29 May 2008

Myanmar

MM is back to form today after a weak outing last week. One point he makes in passing, which I have been meaning to say myself, is that the government of Myanmar would have to be completely nuts to let aid agencies stomp all over their country. It would be as stupid as the government of Iran refraining from supporting and arming its allies in Iraq.

Myanmar Faces Sanctions Unless Democracy Talks Begin, Bush Says - Bloomberg, Dec 2007

Brown calls for more EU sanctions on Myanmar - Reuters, Oct 2007

Now, it could be argued that the needs of the victim of the cyclone should outweigh political considerations. But if those needs should outweigh the desire of the Myanmar authorities not to invite their avowed enemies into their own power structure, then perhaps they should also outweigh the desire of Western governments to get their agents into Myanmar. Money could be given direct to the government, or else given to the Russians or Chinese to pass on. What's that? We don't want to give the money to any of those governments because we don't like them? So much for humanitarianism over politics.

France, Britain and the United States, three of the U.N. Security Council's five veto-wielding members, have indicated they want the council to take action to get Myanmar's leaders to open its borders to more aid.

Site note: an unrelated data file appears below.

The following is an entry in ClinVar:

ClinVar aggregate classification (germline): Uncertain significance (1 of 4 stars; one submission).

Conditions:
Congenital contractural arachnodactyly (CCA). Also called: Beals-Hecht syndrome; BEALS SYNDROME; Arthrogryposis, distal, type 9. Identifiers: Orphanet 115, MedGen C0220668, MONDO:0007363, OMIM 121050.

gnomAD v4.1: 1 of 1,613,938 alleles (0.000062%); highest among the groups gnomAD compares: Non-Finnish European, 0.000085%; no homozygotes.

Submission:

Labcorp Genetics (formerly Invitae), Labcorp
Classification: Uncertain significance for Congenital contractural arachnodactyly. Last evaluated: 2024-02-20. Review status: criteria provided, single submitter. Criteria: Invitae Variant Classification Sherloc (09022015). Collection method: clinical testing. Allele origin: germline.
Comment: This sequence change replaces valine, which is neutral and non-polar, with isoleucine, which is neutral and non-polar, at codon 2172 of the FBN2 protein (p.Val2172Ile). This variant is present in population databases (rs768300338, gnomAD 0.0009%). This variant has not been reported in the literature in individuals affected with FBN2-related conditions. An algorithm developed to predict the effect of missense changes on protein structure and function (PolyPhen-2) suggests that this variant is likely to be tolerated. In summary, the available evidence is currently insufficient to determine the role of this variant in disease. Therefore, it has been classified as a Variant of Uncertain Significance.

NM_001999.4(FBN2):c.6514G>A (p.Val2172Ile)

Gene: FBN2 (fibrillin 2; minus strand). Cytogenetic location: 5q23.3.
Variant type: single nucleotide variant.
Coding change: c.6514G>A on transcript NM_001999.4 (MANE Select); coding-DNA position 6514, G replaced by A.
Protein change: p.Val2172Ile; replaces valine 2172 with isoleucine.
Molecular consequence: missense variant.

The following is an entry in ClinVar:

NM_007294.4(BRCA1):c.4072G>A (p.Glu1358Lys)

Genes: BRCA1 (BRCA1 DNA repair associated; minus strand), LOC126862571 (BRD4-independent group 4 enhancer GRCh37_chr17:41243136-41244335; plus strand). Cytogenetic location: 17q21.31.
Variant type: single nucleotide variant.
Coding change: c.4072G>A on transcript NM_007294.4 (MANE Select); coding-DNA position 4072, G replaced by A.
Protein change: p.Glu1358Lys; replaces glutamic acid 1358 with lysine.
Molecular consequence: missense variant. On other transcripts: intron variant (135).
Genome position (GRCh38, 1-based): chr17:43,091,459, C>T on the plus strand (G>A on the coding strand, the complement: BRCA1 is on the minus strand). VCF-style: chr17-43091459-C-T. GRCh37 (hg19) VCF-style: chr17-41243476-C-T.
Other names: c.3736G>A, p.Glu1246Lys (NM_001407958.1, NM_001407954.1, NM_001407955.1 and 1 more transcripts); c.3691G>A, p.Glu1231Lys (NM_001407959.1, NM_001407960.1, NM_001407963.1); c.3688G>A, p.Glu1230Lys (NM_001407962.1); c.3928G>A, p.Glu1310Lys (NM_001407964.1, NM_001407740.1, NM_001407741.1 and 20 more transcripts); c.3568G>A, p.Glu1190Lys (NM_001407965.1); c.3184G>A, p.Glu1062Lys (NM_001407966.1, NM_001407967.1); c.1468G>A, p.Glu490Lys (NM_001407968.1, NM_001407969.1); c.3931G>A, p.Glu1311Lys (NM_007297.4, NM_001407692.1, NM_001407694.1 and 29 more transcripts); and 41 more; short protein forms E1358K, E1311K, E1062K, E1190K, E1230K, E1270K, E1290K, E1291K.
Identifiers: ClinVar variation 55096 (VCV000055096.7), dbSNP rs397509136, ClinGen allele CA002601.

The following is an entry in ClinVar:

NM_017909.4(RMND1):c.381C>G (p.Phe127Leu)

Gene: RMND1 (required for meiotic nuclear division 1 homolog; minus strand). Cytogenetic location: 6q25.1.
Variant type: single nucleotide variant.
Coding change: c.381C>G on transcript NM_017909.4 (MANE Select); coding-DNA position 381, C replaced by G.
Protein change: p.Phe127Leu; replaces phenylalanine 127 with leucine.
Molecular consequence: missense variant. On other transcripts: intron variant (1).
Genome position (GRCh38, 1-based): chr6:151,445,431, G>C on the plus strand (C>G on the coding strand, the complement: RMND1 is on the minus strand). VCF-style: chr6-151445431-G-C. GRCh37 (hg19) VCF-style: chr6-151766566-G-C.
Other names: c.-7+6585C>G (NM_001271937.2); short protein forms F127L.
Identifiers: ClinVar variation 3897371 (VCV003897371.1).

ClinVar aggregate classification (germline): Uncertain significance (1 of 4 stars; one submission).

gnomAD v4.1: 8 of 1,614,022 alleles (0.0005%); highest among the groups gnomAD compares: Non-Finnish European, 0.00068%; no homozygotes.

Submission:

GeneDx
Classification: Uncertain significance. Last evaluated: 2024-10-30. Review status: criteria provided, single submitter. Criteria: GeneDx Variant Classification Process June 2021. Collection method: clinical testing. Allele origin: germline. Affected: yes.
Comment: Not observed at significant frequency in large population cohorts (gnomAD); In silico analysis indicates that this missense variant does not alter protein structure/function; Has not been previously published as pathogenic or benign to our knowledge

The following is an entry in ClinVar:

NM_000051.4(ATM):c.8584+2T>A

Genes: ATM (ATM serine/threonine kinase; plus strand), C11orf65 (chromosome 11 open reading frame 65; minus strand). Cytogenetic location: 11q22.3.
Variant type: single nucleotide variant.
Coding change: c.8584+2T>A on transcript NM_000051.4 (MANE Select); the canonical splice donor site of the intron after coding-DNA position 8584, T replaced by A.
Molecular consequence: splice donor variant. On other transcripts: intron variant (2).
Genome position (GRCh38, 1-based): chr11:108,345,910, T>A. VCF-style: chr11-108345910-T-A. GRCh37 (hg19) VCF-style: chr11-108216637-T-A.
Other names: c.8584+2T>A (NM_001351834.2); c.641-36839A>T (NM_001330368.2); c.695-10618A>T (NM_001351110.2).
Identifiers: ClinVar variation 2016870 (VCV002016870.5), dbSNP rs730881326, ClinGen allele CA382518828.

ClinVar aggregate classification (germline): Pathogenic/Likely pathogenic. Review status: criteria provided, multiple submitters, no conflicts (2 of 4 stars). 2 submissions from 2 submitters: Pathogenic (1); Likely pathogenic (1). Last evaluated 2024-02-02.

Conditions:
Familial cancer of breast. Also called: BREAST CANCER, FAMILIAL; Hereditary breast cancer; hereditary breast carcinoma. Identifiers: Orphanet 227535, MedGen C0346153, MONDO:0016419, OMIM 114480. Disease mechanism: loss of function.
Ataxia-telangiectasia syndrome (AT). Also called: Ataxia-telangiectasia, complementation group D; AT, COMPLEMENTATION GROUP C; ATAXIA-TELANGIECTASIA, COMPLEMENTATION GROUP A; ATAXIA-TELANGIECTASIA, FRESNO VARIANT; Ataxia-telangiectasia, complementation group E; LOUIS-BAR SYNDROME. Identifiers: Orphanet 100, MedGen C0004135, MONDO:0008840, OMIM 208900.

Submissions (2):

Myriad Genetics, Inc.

But China and Russia as well as some other non-veto-wielding members have opposed having the U.N. body that deals with peace and security take up a humanitarian catastrophe.

Now, it may well be that the West has good reasons for wanting to replace the government of Myanmar with one under its own influence. But the unspoken assumption is that this rightness means that the openly-stated aim of overthrowing the government should be ignored by everyone when the subject of disaster relief comes up. This is the exact same error I complained about with Iraq. "Supporting democracy" in a country that has a non-democratic government means being an enemy of that country. That isn't necessarily bad, but it has to be remembered. The government in question is likely to remember even when we don't.

Those people running Myanmar cannot reasonably be expected to overlook the fact that every government offering aid is determined to remove them from office in a process that is likely to end up with them being lynched. The mere fact that they ought to be lynched does not come into their calculations.

(Let's throw this in for luck: ...there is an increasing degree of chatter about the possibility of an American-led invasion of the Irrawaddy River Delta.)

No comments: